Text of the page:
Wednesday, March 31, 2010

What I'm Reading Today

Welcome to part two of my spring holiday edition.  For those of you celebrating Easter this weekend, enjoy and happy cooking!

Brunch is the perfect meal for a family holiday when it falls on a Sunday.  Easter, Mother's Day, Father's Day...they all work.  Entertaining in the morning is nice because you can pick and choose recipes to prep the night before and the whole meal always feels like less work than a big dinner.  In today's LA Times I was immediately taken by the photo of one of my all time favorite foods, cinnamon rolls.  I melt inside when I taste a good one...bad ones be damned.  Amy Scattergood's recipe warns you to be patient-this is a yeasted dough that needs time to rise.  She also references food scientist and writer Shirley Corriher.  Shirley says that small amounts of spices like cinnamon actually enhance the activity of the yeast-who knew?  Amy adds buttermilk, which gives dough just the right tang, along with a bit of baking soda, to react with the buttermilk for a balance of acidity & sweet.  I could go on and on about this recipe, my stomach is growling just writing about it.  Amy also offers a whole wheat version that would be a bit more toothsome but looks equally as mouth watering.  That said, if you're going to dive in, why not bite the bullet and just stick with the real deal?  Oh, and don't forget to invite me over when these are about to emerge from your oven.

I mentioned Darina Allen here a few weeks ago.  Being one of the foremost cooking teachers and food writers in Ireland, I'd have been remiss leaving her out of any mention of food and St. Patrick's Day.  But Irish food is not just for one day a year.  Darina's new book, Forgotten Skills of Cooking, is profiled, along with the legend herself, in today's NY Times.  Darina owns the Ballymaloe House  in Ireland and I've heard nothing but wonderful things about the cooking courses, gardens, and food there.   She's even been by Tante Marie's to teach a few classes.   Her new book is an off-shoot of a series of classes she teaches at Ballymaloe, "Forgotten Skills".  I love the idea of reintroducing traditional dishes to a modern audience and think Darina is absolutely the right person to do it.  Her Forager's Soup is a creamy dish of pureed springs greens topped with crispy chorizo or bacon.  I think it would be an excellent way to start off any holiday dinner.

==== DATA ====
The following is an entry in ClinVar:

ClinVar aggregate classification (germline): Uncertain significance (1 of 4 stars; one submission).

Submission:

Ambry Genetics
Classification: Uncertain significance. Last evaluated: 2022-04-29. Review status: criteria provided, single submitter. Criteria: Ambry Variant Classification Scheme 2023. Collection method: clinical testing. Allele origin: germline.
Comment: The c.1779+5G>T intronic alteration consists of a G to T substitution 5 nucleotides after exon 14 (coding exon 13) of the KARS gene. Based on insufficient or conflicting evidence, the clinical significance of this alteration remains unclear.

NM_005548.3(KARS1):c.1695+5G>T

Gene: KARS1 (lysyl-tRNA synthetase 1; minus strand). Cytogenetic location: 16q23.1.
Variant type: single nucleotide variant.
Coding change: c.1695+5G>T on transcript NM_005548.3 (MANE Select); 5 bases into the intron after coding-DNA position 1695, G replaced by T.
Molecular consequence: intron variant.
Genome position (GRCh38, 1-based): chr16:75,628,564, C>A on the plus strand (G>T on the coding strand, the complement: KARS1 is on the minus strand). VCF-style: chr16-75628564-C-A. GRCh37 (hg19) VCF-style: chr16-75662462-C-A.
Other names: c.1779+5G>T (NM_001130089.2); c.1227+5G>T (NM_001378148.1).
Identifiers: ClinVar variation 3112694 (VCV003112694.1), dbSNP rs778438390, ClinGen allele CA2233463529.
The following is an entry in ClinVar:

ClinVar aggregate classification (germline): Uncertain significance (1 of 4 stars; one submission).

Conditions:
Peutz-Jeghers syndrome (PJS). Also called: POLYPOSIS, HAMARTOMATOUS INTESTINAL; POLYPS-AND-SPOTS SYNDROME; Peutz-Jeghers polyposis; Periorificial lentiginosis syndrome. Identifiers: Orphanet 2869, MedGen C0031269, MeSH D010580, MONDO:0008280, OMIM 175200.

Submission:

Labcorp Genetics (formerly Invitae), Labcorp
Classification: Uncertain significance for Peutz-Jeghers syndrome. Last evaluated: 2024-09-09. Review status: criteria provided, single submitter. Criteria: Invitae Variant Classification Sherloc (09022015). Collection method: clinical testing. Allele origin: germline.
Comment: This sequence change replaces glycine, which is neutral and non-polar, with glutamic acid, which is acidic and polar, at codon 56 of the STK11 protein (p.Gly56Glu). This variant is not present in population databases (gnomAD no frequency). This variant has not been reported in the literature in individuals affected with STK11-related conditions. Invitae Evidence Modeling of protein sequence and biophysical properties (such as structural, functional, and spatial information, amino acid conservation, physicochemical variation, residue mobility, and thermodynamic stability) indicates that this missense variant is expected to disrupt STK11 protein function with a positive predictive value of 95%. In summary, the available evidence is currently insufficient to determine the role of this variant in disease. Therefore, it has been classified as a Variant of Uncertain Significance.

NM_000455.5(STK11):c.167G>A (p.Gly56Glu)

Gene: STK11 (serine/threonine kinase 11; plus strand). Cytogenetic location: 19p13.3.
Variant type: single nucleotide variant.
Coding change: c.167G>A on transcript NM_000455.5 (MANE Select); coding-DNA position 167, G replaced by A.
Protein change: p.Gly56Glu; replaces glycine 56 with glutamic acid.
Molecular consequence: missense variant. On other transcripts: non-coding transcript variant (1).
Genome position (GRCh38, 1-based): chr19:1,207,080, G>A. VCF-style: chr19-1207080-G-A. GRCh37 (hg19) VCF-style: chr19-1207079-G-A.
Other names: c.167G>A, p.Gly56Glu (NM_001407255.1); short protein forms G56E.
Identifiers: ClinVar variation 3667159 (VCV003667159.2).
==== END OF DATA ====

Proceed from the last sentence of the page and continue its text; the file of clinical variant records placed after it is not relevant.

Spring means artichokes and here in Northern California we get them as fresh as can be.  Did you know that if you gently rub together the leaves of an artichoke you should actually hear them squeak when it's fresh?  The leaves should be nice and tight too, not loose or pulling away from the base.  Once you pick out some good ones, you can always steam them and serve them up with drawn butter-that really is the best.  But, if you see baby artichokes at the market, buy them!  Because they are young, the fuzzy choke hasn't grown in so you can use a lot more of the vegetable and they're a lot less work.  In today's Washington Post there is a recipe for Fried Baby Artichokes, a Greek style dish that would work with any Easter menu.  These are not battered or breaded, just quick cooked in hot oil and drizzled with an olive oil/yogurt sauce.  They will be eaten at light speed, I'm sure.  However, if frying isn't your thing, you could also use your baby artichokes in a simple Salad with arugula, red onion, and dill.  Either way, if you find yourself at the farmer's market this wknd, be sure to add baby artichokes to your list!

Happy Holidays! 

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